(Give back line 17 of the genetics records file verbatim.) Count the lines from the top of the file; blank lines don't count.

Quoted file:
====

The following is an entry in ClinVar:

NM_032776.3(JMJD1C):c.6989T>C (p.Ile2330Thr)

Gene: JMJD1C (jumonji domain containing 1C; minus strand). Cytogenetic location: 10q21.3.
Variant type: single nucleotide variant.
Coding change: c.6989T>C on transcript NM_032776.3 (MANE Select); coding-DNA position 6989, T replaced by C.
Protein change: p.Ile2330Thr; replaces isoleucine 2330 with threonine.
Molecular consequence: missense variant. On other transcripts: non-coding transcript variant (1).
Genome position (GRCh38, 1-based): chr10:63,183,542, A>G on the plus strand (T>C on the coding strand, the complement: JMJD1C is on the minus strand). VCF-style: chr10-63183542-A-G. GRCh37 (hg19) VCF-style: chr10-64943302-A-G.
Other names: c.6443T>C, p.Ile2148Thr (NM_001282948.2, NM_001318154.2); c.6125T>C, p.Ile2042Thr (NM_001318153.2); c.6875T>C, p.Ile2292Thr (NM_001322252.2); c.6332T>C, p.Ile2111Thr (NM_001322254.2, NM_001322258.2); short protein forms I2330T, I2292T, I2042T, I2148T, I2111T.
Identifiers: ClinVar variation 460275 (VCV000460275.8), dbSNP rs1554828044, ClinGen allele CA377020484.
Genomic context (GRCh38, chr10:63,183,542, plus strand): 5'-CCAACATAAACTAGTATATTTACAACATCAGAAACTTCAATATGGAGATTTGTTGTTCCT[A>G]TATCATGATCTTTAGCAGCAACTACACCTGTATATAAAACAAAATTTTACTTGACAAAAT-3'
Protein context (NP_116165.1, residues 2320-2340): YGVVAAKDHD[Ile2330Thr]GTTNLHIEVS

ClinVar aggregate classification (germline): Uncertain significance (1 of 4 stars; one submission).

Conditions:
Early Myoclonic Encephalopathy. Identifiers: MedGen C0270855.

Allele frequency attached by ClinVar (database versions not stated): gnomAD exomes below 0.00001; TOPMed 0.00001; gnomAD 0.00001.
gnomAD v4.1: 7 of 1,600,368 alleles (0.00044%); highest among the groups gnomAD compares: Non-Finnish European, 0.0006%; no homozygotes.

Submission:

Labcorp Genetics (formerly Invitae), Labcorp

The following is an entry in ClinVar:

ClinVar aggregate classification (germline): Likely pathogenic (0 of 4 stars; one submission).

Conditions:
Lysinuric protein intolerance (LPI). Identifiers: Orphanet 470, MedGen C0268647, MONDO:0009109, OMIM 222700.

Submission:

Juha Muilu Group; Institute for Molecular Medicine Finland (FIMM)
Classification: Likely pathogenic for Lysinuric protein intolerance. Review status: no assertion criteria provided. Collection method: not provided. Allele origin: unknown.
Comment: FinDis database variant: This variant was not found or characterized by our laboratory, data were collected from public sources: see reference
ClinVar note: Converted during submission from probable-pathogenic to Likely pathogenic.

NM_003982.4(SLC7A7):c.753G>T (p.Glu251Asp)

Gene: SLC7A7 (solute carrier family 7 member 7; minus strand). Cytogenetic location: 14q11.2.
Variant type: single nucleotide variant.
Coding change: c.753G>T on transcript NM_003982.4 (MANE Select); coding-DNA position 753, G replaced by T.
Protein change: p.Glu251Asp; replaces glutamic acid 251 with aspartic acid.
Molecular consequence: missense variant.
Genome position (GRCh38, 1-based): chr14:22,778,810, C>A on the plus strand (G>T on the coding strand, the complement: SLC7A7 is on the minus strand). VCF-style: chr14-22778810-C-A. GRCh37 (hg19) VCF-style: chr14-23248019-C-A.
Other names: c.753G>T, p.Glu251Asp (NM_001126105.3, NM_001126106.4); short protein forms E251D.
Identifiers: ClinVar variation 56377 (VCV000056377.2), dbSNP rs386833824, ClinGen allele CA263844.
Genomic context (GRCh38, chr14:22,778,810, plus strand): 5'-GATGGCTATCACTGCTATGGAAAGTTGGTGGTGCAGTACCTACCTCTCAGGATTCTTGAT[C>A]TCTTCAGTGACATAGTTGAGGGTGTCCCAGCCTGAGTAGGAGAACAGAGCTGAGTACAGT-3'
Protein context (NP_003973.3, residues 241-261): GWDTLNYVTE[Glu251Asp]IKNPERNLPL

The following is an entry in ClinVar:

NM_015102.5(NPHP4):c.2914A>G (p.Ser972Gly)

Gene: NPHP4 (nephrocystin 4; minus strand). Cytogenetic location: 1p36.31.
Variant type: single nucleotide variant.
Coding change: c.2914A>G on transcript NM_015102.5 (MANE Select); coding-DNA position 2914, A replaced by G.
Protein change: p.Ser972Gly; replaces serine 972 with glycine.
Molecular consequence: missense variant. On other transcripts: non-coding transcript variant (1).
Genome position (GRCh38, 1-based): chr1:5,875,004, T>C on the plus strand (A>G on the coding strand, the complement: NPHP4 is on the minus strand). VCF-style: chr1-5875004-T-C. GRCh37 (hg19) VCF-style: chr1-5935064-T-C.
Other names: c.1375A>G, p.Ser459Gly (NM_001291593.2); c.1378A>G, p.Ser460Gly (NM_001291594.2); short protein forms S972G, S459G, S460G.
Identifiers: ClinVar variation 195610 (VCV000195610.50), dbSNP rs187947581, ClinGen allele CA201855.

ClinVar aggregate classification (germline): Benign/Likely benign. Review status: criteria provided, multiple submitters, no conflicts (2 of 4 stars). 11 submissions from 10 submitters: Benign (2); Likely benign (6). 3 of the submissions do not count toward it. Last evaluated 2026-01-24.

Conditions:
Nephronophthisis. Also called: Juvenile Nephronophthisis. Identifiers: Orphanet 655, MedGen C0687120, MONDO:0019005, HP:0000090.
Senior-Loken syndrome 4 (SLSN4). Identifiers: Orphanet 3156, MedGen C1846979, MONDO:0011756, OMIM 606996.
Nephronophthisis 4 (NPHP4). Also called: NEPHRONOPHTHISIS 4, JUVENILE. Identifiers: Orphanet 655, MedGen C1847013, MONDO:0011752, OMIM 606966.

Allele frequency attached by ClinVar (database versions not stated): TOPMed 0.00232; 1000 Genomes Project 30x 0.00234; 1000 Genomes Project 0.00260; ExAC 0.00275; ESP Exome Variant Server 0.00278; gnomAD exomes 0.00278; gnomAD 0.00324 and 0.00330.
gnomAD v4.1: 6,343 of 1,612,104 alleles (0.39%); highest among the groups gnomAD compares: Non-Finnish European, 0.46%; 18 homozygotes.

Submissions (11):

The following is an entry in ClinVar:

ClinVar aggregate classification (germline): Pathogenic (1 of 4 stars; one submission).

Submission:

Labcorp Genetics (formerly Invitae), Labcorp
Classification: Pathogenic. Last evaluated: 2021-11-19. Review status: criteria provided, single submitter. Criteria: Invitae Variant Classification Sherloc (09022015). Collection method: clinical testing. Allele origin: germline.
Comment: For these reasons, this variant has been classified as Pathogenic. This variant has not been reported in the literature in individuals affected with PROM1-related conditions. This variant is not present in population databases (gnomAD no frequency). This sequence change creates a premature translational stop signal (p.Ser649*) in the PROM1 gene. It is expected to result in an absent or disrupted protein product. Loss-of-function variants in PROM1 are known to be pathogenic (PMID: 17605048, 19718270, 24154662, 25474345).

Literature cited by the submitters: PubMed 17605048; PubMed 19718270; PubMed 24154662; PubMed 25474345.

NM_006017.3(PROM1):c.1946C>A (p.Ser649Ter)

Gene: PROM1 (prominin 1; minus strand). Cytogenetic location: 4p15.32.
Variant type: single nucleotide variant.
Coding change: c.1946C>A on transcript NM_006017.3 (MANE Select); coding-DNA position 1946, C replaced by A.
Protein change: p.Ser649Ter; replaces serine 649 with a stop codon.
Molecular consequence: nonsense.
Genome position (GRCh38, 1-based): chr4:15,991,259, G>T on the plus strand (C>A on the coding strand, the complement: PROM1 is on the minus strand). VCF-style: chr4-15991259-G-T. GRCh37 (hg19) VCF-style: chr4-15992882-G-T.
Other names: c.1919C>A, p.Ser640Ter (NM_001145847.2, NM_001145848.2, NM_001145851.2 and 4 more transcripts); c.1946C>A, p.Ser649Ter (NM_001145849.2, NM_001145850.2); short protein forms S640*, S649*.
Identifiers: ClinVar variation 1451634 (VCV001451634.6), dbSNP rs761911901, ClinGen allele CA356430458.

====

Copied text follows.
gnomAD v4.1: 7 of 1,600,368 alleles (0.00044%); highest among the groups gnomAD compares: Non-Finnish European, 0.0006%; no homozygotes.